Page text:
Finally, we get to a most important qualification:  previous experience in repentance and forgiveness

This is the heart of the matter.  It’s what Christ offers us that unlocks a whole new way of living.  In other words, it’s the good news itself.  And if we don’t have a personal experience with it, we can’t very well witness about it.

It’s like if I got accused of a crime and I asked a friend, “Hey, would you be a witness that I was home by myself on Friday night?”  Well – no.  That wouldn’t work.  As they say, that won’t hold up in court.  Or how about this:  let’s say I asked a random person, “Hey, would you go tell other people about the lifechanging experience I had at summer camp when I was a kid?”  Well, no – that won’t work either.  To be a witness, you have to be there. 

So the same is true for us:  if we want to be Jesus’ witnesses, then we need to have actually seen the repentance and forgiveness that Jesus offers.  We need a personal experience of it.

It might help to know what to look for, so let’s break it down for a moment:

Repentance is making a 180 degree turn away from one thing and toward another.  You’re turning your life away from the bad and toward the good.  Turning away from what is life-killing and toward what is life-giving.  Turning away from the sin that keeps us from God and toward God revealed in Jesus Christ.  When we’re able to make that kind of turn – to unlock ourselves from sin and lean into the freedom of serving Christ – it feels like a miracle.  Because it is.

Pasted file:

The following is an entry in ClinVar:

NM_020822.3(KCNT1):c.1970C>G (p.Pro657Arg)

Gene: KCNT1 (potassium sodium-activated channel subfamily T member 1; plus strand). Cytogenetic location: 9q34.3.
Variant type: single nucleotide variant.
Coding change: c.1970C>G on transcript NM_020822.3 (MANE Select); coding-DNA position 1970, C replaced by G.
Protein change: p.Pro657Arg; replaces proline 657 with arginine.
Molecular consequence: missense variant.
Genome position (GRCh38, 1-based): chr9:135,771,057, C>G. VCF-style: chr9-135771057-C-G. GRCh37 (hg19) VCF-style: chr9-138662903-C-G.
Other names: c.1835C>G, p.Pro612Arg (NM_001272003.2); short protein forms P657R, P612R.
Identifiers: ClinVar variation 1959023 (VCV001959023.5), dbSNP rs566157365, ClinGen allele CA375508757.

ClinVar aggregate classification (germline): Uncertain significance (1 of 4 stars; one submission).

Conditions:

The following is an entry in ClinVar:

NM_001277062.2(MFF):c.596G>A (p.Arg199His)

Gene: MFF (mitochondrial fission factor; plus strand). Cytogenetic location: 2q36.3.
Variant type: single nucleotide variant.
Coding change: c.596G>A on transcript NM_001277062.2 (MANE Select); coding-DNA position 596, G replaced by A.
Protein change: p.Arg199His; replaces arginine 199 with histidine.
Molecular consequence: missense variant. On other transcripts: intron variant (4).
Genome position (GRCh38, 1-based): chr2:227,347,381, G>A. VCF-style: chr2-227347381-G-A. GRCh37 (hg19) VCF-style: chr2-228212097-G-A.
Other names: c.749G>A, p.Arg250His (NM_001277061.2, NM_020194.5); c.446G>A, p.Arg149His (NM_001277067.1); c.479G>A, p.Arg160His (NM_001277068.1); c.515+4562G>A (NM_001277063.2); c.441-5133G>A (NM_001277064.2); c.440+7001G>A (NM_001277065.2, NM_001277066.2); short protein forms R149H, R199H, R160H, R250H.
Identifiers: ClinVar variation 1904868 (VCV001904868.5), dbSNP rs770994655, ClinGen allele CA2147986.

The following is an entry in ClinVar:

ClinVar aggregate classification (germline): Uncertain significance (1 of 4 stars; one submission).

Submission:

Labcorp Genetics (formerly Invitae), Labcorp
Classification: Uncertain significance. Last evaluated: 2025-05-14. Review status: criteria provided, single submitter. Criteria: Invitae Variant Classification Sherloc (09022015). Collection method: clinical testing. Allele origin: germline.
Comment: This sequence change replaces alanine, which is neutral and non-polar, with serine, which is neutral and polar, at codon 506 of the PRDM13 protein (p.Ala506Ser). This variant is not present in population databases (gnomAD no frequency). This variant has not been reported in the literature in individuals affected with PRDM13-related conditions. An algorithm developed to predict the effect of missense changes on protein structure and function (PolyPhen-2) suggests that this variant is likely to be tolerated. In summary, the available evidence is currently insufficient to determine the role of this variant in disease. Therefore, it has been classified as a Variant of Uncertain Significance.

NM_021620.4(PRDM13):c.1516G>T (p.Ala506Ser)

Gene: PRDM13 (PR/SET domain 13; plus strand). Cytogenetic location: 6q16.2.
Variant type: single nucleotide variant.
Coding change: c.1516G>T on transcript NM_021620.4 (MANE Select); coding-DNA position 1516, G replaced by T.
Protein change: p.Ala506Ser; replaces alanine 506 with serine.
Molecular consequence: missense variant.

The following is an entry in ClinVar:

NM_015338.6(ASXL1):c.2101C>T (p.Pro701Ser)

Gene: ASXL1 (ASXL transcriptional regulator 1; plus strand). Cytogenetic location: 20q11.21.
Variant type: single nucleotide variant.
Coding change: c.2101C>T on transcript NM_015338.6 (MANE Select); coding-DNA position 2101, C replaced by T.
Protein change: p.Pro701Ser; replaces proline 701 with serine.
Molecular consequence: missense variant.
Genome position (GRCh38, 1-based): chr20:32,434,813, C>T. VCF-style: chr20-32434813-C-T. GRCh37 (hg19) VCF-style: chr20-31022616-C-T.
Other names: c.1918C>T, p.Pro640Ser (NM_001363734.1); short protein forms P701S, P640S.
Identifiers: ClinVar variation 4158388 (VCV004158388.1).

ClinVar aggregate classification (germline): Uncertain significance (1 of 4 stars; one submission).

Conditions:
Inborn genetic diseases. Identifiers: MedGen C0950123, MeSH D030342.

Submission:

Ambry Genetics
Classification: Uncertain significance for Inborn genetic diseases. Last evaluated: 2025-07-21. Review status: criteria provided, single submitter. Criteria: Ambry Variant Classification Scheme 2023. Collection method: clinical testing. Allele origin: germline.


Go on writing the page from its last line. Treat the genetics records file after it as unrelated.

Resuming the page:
At the center of that miraculous 180 degree turn is forgiveness.  It’s what makes it possible.  It’s what breaks the hold that sin gets on us.  Instead of thinking, “Well, I messed up, I’m doomed forever” – we get to claim that Christ died on the cross as a sacrifice that covered this.  We can turn away and walk away from our old lives because we’re forgiven.  That sets us loose to walk into what is truly – no exaggeration – our best lives ever.

That is good news.  And if we’ve experienced it, well – how could we not tell others about it?

Essential Job Responsibilities

  • Be a witness of:
    • Jesus Christ as the Messiah, written about in Scripture
    • Jesus suffered and rose from the dead on the third day
    • Repentance and forgiveness of sins
  • Be a witness to:
    • Everyone, everywhere
    • Starting where you are and reaching out to others

This is what we’re made to do – to spend our lives as a witness to what Jesus Christ has done for us.  To be a witness not just with our words, but our actions that reveal that we’ve made that 180 degree turn.  To experience the joy of living with Christ and share that joy with everyone.

Because we weren’t qualified to begin with.  It was Jesus who made us qualified.

That same Jesus has made the whole world qualified.

Shouldn’t they all know?

Leave a Reply

Fill in your details below or click an icon to log in: Logo

You are commenting using your account. Log Out /  Change )

Google photo

You are commenting using your Google account. Log Out /  Change )

Twitter picture

You are commenting using your Twitter account. Log Out /  Change )

Facebook photo

You are commenting using your Facebook account. Log Out /  Change )

Connecting to %s